Women living in regions with high HIV prevalence are at high risk of HIV acquisition in pregnancy and postpartum because they infrequently use condoms, do not know their partner's HIV status, and have biologic changes or changes in their partner's sexual partnerships that increase susceptibility. Oral pre-exposure antiretroviral prophylaxis (PrEP) is an attractive strategy for HIV prevention in pregnancy/postpartum, given its effectiveness and safety. Clinicians and women are using PrEP in pregnancy; in qualitative studies, women, health workers and policy-makers support use of PrEP in pregnancy, but advocate for models of PrEP delivery that ensure women at risk receive PrEP while minimizing unnecessary PrEP use in women not at risk. Targeting PrEP to women at greatest risk of HIV may maximize benefits, minimize potential risks, and optimize cost-effectiveness. We propose a cluster-randomized clinical trial (RCT) in 20 Maternal Child Health (MCH) clinics in western Kenya (10 clinics per arm, 200 women per clinic, 4000 women overall) to compare 2 models of PrEP delivery in pregnancy. Clinics will offer universal PrEP (women self-select) or targeted PrEP (offer to women with high risk score). Leveraging the pre-existing MCH clinic visit schedule will enable programmatically relevant assessment of PrEP uptake, use, and HIV incidence. The outcome of the study will be a model of PrEP delivery in pregnancy that optimizes effectiveness, safety, and cost- effectiveness. Our team has expertise in maternal-child HIV (John-Stewart, Kinuthia), PrEP trials (Baeten, Richardson) partner self-testing (Thirumurthy), economics and qualitative research (Barnabas, O'Malley). We hypothesize that a targeted PrEP model will result in lower HIV incidence, fewer women on PrEP, more 'appropriate' PrEP use, better adherence, more partners on ART, and will be more cost-effective.
Our AIMS :
AIM 1 a. In a cluster-RCT, to compare universal PrEP (offer to all; women self-select PrEP) to targeted PrEP (offer to women with a high risk score incorporating partner HIV self-test data) for outcomes reflecting the balance of PrEP effectiveness and safety: HIV incidence at 9 months postpartum among all women (including those who did and did not receive PrEP) and proportion of women exposed to PrEP.
AIM 1 b. To compare trial arms for proportion of women 'appropriately' on PrEP (risk factors), PrEP adherence (drug levels) and duration, partners with known HIV status, partners on ART; infant outcomes (growth, birth outcomes).
AIM 2. To estimate the incremental cost-effectiveness of targeted PrEP compared to universal PrEP for women during pregnancy and postpartum, per HIV infection and disability-adjusted life-year (DALY) averted.
AIM 3. To qualitatively assess barriers and facilitators to adherence, acceptability, and feasibility in universal and targeted PrEP models at the organizational, provider, and individual woman level. Optimized PrEP delivery in pregnancy will contribute to HIV eradication as highly accessed MCH systems can efficiently deliver PrEP to women in a defined limited risk period and expedite male diagnosis and treatment.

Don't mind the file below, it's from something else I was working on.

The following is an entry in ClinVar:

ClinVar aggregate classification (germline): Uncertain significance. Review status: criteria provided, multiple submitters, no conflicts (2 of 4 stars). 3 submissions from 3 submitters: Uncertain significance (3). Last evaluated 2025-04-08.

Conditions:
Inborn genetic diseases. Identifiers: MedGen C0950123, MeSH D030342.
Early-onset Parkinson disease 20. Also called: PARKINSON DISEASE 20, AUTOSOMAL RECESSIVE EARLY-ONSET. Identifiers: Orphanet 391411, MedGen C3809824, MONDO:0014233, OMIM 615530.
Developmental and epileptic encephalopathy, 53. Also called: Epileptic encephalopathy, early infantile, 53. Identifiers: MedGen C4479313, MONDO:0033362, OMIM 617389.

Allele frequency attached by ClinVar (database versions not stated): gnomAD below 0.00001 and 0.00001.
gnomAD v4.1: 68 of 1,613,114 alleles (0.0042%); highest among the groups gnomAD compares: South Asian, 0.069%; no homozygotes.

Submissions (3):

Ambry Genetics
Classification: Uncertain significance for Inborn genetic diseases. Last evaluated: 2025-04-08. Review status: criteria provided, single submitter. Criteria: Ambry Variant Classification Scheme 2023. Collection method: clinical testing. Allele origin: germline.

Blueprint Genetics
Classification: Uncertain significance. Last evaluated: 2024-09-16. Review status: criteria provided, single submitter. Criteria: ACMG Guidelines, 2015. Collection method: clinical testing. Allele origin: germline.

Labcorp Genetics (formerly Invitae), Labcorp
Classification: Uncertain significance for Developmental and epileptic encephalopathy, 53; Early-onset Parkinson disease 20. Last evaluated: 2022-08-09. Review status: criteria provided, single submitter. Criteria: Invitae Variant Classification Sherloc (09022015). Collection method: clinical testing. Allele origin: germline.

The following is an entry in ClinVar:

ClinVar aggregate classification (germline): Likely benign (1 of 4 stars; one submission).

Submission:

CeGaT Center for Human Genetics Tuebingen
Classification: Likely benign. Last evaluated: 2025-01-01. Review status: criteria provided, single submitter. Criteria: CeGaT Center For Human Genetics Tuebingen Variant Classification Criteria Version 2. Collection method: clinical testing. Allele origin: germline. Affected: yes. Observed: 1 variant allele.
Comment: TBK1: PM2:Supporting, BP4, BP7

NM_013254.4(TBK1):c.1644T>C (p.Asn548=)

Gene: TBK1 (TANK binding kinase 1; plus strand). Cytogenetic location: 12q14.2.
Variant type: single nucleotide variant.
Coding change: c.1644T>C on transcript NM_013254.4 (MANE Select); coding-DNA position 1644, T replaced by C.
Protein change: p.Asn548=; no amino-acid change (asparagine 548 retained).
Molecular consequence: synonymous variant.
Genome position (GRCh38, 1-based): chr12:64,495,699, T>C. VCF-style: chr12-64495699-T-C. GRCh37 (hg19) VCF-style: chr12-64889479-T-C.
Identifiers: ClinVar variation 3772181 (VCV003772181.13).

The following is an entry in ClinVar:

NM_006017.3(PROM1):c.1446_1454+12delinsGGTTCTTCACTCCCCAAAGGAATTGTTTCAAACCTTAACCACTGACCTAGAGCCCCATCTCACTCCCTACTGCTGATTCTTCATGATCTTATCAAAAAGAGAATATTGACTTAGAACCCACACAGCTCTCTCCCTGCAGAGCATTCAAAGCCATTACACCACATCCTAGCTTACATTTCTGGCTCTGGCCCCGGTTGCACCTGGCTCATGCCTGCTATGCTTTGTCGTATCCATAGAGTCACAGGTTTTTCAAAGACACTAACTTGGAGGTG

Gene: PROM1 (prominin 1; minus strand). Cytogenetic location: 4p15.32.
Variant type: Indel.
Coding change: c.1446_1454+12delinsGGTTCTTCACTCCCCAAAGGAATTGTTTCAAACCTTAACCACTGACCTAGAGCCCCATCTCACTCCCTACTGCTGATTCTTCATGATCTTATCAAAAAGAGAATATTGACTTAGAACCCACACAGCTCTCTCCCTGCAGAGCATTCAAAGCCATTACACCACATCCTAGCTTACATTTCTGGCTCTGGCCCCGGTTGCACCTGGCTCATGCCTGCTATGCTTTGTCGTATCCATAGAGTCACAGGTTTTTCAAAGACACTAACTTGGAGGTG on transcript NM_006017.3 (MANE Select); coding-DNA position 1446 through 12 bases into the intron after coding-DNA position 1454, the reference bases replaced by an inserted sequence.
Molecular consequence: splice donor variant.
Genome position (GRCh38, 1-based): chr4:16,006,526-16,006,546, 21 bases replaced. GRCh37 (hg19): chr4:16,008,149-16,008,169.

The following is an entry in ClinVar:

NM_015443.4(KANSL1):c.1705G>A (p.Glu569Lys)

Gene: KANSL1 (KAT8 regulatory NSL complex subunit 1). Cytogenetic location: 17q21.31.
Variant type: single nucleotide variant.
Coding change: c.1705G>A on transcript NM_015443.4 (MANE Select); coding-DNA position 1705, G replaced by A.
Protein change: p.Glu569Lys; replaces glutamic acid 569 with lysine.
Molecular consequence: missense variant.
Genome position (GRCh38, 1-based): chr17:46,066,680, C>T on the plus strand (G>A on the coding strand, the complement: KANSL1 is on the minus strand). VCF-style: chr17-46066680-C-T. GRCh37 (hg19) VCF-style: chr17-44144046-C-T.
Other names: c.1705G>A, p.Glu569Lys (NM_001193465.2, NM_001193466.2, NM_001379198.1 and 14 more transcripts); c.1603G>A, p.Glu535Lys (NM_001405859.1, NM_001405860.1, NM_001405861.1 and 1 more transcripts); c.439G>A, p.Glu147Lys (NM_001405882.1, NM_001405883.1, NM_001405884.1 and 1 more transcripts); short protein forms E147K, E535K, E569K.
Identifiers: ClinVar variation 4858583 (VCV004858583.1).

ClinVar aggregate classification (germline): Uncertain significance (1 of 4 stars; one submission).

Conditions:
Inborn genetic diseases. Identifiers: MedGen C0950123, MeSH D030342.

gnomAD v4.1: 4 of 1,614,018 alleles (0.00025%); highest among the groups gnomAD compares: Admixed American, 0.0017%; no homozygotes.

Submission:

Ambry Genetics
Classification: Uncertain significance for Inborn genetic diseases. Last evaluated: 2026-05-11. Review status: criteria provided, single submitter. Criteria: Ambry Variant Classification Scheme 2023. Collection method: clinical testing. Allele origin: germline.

In this study we aim to compare two models of PrEP delivery in pregnant women - universal PrEP (offered to all women, women self-select) or targeted PrEP (partner HIV saliva self-test to provide partner HIV status data that is combined with risk score for PrEP offer decision). In a cluster-RCT we will compare 10 clinics randomized to universal and 10 to targeted (200 women per clinic) and compare HIV incidence among all enrolled women (including those on and not on PrEP) at 9 months postpartum and the proportion of women who take PrEP (PrEP exposure). Our hypothesis is that a targeted approach will be more specific, effective, and cost-effective - maximizing PrEP use among pregnant women at risk and minimizing PrEP use for women without risk - thus providing the best effectiveness/safety balance.
|Pintye, Jillian; Beima-Sofie, Kristin M; Kimemia, Grace et al. (2017) ""I Did Not Want to Give Birth to a Child Who has HIV"": Experiences Using PrEP During Pregnancy Among HIV-Uninfected Kenyan Women in HIV-Serodiscordant Couples. J Acquir Immune Defic Syndr 76:259-265|
|Ngure, Kenneth; Trinidad, Susan Brown; Beima-Sofie, Kristin et al. (2017) The role of male partners in women's participation in research during pregnancy: a case study from the partners demonstration project. Reprod Health 14:160|
|Pintye, Jillian; Baeten, Jared M; Celum, Connie et al. (2017) Maternal Tenofovir Disoproxil Fumarate Use During Pregnancy Is Not Associated With Adverse Perinatal Outcomes Among HIV-infected East African Women: A Prospective Study. J Infect Dis 216:1561-1568|
|Pintye, Jillian; Drake, Alison L; Kinuthia, John et al. (2017) A Risk Assessment Tool for Identifying Pregnant and Postpartum Women Who May Benefit From Preexposure Prophylaxis. Clin Infect Dis 64:751-758|